Decoration Day began with Southern widows decorating the graves of the fallen Confederate Soldiers. They soon noticed the graves of the Northern Soldiers were neglected and knew that the Northern widows would want the graves of their loved ones taken care of too. From this kind gesture, the observance of our national holiday grew to what it is today. The remembrance of all the fallen United Sates Military
The story of Memorial Day begins in the summer of 1865, when a prominent local druggist, Henry C. Welles, mentioned to some of his friends at a social gathering that while praising the living veterans of the Civil War it would be well to remember the patriotic dead by placing flowers on their graves. Nothing resulted from this suggestion until he advanced the idea again the following spring to General John B. Murray. Murray, a civil war hero and intensely patriotic, supported the idea wholeheartedly and marshalled veterans' support. Plans were developed for a more complete celebration by a local citizens' committee headed by Welles and Murray.
On May 5, 1866, the Village was decorated with flags at half mast, draped with evergreens and mourning black. Veterans, civic societies and residents, led by General Murray, marched to the strains of martial music to the three village cemeteries. There impressive ceremonies were held and soldiers' graves decorated. One year later, on May 5, 1867, the ceremonies were repeated. In 1868, Waterloo joined with other communities in holding their observance on May 30th, in accordance with General Logan's orders. It has been held annually ever since.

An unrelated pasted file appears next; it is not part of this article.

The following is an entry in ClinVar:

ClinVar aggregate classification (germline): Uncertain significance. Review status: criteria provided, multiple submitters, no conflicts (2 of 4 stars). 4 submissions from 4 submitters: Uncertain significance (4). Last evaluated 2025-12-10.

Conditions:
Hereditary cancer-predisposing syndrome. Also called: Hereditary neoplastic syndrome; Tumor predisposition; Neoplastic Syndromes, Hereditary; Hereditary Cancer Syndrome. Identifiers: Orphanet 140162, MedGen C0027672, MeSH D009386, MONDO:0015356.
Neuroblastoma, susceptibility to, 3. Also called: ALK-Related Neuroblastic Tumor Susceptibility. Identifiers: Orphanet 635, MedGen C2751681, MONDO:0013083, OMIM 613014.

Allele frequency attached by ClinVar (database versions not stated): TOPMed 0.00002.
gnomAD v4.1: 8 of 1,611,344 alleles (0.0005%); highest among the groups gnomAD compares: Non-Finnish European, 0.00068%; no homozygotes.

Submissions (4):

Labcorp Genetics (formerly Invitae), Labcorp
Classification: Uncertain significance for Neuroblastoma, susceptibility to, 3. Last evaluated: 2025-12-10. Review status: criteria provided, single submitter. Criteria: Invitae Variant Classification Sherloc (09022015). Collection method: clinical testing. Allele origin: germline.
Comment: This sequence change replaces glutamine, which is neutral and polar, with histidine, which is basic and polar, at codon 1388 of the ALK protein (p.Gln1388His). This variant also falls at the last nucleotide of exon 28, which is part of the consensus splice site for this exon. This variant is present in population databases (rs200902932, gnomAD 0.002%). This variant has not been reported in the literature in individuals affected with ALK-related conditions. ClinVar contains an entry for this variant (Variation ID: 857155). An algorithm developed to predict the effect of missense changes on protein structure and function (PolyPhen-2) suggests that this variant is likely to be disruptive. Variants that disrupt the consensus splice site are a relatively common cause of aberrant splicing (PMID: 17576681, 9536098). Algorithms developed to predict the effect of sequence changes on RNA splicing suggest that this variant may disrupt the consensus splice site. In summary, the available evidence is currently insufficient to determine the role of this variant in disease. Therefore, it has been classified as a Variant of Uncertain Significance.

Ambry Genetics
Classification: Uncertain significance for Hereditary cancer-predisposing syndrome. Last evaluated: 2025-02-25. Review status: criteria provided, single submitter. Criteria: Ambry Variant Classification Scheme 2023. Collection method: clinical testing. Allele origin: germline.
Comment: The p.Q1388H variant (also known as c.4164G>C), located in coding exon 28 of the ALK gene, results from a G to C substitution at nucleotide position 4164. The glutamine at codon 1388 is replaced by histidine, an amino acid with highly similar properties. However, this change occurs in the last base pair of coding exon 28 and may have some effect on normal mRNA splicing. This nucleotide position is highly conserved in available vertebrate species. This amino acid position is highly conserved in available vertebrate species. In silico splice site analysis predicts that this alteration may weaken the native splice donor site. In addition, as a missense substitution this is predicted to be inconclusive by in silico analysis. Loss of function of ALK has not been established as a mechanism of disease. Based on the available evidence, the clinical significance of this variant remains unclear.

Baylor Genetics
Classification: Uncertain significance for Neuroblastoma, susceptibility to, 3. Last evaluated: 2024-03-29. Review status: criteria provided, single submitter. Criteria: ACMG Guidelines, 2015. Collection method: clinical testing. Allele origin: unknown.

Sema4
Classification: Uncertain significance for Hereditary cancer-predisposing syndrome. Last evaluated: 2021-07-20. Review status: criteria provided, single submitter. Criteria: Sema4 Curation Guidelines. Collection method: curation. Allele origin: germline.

Waterloo held the first formal, village wide, annual observance of a day dedicated to honoring the war dead. On March 7, 1966, the State of New York recognized Waterloo by a proclamation signed by Governor Nelson A. Rockefeller. This was followed by recognition from Congress of the United States when the House of Representatives and the Senate unanimously passed House Concurrent Resolution 587 on May 17th and May 19th, 1966 respectively. This reads in part as follows: "Resolved that the Congress of the United States, in recognition of the patriotic tradition set in motion one hundred years ago in the Village of Waterloo, NY, does hereby officially recognize Waterloo, New York as the birthplace of Memorial Day..."
On May 26, 1966, President Lyndon B. Johnson, signed a Presidential Proclamation recognizing Waterloo as the Birthplace of Memorial Day.
The posted coordinates will take you to a small park in Waterloo New York. There is plenty of street parking available. There is also a museum to the East of the park.
To log the cash you must find the pass word that is located on a ships anchor with an interesting history. The pass word is a date just underneath the weight of the anchor